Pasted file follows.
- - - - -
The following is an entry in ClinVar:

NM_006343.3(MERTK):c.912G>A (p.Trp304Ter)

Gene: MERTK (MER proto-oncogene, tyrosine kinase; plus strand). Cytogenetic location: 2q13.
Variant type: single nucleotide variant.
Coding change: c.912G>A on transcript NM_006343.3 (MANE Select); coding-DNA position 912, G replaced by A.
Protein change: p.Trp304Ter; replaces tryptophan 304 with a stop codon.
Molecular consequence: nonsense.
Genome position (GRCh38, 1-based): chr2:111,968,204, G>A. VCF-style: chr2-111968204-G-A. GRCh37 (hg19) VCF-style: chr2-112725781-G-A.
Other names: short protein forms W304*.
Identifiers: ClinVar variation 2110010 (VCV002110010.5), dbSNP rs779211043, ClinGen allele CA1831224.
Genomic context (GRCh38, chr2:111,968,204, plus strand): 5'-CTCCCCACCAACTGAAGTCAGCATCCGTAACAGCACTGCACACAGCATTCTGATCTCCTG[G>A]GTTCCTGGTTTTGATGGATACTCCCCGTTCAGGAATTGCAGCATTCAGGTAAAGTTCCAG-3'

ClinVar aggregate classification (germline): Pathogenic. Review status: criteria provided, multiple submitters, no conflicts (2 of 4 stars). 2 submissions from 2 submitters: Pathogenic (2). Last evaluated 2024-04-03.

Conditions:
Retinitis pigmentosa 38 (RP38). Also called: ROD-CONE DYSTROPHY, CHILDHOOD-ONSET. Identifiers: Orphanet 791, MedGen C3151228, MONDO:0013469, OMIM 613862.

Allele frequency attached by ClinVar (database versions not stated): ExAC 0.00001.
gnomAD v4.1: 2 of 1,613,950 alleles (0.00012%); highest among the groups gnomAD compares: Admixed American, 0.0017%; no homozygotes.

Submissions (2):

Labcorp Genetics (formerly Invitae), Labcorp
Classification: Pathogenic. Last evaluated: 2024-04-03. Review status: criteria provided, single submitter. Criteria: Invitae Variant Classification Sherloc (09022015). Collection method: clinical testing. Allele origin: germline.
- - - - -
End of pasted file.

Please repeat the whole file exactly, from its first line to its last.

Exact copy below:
The following is an entry in ClinVar:

NM_006343.3(MERTK):c.912G>A (p.Trp304Ter)

Gene: MERTK (MER proto-oncogene, tyrosine kinase; plus strand). Cytogenetic location: 2q13.
Variant type: single nucleotide variant.
Coding change: c.912G>A on transcript NM_006343.3 (MANE Select); coding-DNA position 912, G replaced by A.
Protein change: p.Trp304Ter; replaces tryptophan 304 with a stop codon.
Molecular consequence: nonsense.
Genome position (GRCh38, 1-based): chr2:111,968,204, G>A. VCF-style: chr2-111968204-G-A. GRCh37 (hg19) VCF-style: chr2-112725781-G-A.
Other names: short protein forms W304*.
Identifiers: ClinVar variation 2110010 (VCV002110010.5), dbSNP rs779211043, ClinGen allele CA1831224.
Genomic context (GRCh38, chr2:111,968,204, plus strand): 5'-CTCCCCACCAACTGAAGTCAGCATCCGTAACAGCACTGCACACAGCATTCTGATCTCCTG[G>A]GTTCCTGGTTTTGATGGATACTCCCCGTTCAGGAATTGCAGCATTCAGGTAAAGTTCCAG-3'

ClinVar aggregate classification (germline): Pathogenic. Review status: criteria provided, multiple submitters, no conflicts (2 of 4 stars). 2 submissions from 2 submitters: Pathogenic (2). Last evaluated 2024-04-03.

Conditions:
Retinitis pigmentosa 38 (RP38). Also called: ROD-CONE DYSTROPHY, CHILDHOOD-ONSET. Identifiers: Orphanet 791, MedGen C3151228, MONDO:0013469, OMIM 613862.

Allele frequency attached by ClinVar (database versions not stated): ExAC 0.00001.
gnomAD v4.1: 2 of 1,613,950 alleles (0.00012%); highest among the groups gnomAD compares: Admixed American, 0.0017%; no homozygotes.

Submissions (2):

Labcorp Genetics (formerly Invitae), Labcorp
Classification: Pathogenic. Last evaluated: 2024-04-03. Review status: criteria provided, single submitter. Criteria: Invitae Variant Classification Sherloc (09022015). Collection method: clinical testing. Allele origin: germline.